If you have your own boat, you can launch your kayak in the park. Or you can rent kayak gear from Tuckahoe State Park. Whether you are looking for flat open waters or a charming tributary, Tuckahoe State Park is a low-key place for all to enjoy.

How to Get There: The easiest way to get to Tuckahoe State Park is to drive. If you are driving, start on US-50 E toward Annapolis. Then, continue on MD-481 S to the park.

Maryland's chesapeake bay is a haven for paddlers. they can go kayaking in baltimore and have great time.
Chesapeake Bay is a haven for kayakers. Photo Credit: rogerl101 (Pixabay)

Lake Centennial

This award-winning park is one of the best places to go canoeing and kayaking near Baltimore. Encircled by hardwood forests, the natural design of Lake Centennial makes it accessible to all types of paddlers and is loved by locals and visitors.

Among Lake Centennial’s 54 acres of open water, visitors can spot beavers, blue herons, ospreys and more while cruising around the lake’s flat waters. Designed to showcase Maryland’s natural beauty, this rugged landscape is one of the most authentic outdoor areas near Baltimore. Backing up into a wildlife preserve, Lake Centennial’s focus on conservation shows incredible activism and enthusiasm for protecting the environment.

Along with this crescent-shaped lake, the park boasts over 300 acres of grassy lands. Many visitors enjoy walking the paved path that follows the lake, or the other 7 miles of interconnected trails by the water. A favorite among nature lovers, Lake Centennial is the perfect place to get outside and clear your mind.

If you have your own boat, you can launch your kayak off of a ramp in the park. Or, you can rent kayak gear and paddle boats from Paddle-Annapolis. With tons of space to explore, Lake Centennial is an awesome place to go canoeing and kayaking in Baltimore.

How to Get There: The best way to get to Lake Centennial is to drive. If you are driving, start on MD-108 W toward Clarksville. Then, continue on Ten Mills Rd. to the park.

Gunpowder Falls State Park

One of Maryland’s largest state parks, Gunpowder Falls State Park offers many opportunities for outdoor recreation. From steep slopes to salt marshes, Gunpowder Falls has a wide array of areas to explore.

Established in 1959 to protect Gunpowder River, Gunpowder Falls State Park is known for its elaborate water channels and and celebration of nature. Although the water trail stretches all across Maryland, the best area for paddlers is the Hereford Area located in northern Baltimore County.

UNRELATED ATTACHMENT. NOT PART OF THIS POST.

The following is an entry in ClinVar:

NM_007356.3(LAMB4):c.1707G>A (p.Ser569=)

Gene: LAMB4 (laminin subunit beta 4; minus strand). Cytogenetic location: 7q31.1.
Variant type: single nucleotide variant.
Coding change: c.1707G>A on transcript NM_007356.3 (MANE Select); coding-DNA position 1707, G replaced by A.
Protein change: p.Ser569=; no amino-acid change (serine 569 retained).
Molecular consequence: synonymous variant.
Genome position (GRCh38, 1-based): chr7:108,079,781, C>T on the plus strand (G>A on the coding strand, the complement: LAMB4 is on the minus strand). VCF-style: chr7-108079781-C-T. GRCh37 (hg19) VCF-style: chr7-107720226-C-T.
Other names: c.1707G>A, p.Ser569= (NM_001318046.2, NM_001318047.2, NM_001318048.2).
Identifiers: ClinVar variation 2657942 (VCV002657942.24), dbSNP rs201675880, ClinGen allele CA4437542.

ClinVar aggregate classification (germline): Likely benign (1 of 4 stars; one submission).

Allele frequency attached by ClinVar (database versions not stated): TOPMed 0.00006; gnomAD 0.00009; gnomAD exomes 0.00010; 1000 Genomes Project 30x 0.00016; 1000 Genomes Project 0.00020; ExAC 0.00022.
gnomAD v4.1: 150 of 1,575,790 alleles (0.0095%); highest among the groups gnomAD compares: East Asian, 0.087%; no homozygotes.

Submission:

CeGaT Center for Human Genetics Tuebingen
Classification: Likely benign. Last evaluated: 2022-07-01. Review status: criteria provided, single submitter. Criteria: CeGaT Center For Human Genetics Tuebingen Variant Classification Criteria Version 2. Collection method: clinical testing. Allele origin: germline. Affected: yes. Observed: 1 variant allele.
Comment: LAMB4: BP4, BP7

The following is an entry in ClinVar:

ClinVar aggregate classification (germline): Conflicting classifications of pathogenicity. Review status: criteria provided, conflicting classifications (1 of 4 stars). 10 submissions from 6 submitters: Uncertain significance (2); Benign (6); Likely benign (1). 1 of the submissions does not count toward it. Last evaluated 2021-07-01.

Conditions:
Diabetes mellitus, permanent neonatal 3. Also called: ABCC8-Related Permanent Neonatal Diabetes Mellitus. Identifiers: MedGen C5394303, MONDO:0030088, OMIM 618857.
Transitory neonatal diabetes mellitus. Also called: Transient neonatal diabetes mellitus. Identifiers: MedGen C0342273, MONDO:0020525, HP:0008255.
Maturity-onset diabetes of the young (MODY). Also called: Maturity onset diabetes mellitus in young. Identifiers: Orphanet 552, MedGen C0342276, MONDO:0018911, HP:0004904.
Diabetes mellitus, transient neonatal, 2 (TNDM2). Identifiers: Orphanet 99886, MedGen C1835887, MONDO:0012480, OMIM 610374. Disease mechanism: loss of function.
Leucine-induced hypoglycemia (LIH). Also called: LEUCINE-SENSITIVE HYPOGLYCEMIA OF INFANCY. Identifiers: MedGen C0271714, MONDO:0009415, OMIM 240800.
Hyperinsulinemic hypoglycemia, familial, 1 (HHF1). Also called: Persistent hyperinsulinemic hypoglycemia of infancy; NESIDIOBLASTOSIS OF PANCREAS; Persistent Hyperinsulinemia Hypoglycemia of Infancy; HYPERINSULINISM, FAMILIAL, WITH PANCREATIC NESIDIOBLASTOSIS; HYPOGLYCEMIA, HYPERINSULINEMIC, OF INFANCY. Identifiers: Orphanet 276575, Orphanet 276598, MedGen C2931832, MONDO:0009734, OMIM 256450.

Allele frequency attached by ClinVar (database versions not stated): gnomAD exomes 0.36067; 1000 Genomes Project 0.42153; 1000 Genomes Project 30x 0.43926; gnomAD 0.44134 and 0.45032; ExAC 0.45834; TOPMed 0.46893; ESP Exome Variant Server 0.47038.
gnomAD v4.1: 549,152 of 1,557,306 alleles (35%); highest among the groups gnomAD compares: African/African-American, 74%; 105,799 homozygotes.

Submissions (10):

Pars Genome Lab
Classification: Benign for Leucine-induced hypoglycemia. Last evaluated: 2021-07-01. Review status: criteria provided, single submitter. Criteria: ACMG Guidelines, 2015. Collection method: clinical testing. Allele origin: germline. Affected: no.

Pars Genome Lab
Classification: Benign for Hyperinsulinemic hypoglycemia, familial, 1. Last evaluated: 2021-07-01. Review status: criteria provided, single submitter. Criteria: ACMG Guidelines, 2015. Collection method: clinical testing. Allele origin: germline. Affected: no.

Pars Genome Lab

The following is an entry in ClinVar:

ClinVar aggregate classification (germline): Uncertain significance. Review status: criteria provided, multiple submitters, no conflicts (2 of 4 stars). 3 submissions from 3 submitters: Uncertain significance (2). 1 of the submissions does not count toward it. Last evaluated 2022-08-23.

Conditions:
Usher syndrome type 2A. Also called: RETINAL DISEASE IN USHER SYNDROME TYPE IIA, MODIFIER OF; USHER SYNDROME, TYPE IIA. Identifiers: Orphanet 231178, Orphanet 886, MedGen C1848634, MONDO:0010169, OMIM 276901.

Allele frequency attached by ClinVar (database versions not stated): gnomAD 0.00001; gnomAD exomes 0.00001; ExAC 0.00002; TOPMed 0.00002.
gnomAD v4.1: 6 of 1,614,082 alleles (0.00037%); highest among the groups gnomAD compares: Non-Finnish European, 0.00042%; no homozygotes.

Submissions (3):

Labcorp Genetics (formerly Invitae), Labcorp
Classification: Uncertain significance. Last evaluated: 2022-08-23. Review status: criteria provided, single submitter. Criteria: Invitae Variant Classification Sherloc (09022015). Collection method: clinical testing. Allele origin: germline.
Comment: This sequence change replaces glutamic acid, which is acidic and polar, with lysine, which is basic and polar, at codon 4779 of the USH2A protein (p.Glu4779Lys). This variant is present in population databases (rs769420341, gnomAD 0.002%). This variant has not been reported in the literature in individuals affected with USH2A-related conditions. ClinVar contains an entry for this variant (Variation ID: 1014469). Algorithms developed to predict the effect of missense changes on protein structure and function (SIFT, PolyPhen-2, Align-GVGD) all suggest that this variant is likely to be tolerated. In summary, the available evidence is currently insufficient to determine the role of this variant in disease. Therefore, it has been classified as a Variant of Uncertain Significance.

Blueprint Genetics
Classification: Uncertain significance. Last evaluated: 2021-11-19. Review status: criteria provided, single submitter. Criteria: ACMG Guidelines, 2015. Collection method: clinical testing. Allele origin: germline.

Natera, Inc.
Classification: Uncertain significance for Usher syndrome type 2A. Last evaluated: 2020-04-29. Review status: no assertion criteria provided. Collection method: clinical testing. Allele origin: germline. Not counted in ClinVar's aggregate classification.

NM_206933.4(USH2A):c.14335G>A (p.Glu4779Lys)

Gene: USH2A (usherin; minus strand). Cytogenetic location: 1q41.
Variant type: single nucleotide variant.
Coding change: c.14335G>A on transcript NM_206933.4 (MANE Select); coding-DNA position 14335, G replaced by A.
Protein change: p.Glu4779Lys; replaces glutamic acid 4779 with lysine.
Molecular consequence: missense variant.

There are many different water trails at Gunpowder Falls State Park, each about 5 miles long. This magnificent area has both flat water and whitewater sections. The park’s rapids are usually within the class II category, so most paddlers should have no trouble navigating the river. After a nice paddle, many visitors enjoy stopping at Hammerman Beach for a relaxing beach day.

From tubing trips to whitewater kayaking, Gunpowder Falls State Park has it all. Traversing all types of landscapes, kayaking down Gunpowder River is a wonderful way to experience Maryland’s natural beauty. If you have your own kayak, you can launch your kayak off of the boat ramp in the park. Or, you can rent kayak gear from Eastern Water Sports.

How to Get There: The easiest way to get to Gunpowder Falls State Park is to drive. If you are driving, take I-95 N toward New York. Then, take exit 67 toward Middle River and continue on Park Dr. until you reach the water.

when kayaking in Baltimore visitors can explore mini islands angdcoves.
Paddlers can explore islands and coves while kayaking in Baltimore. Photo Credit: Dave Parratt (Flickr CC)

Skipton Creek

Skipton Creek, also known as Mill Creek, is a quaint waterway full of aquatic plants and wildlife. If you are looking to get out of the busy city, Skipton Creek is a great place for novices to go canoeing and kayaking in Baltimore.

This hidden gem is surrounded by natural scenery. Commonly referred to as the “untouched glory” of Maryland, Skipton Creek is a fantastic place to get reacquainted with nature. Surrounded by oak and cypress forests, Skipton Creek’s foliage provides a beautiful backdrop for kayaking trips.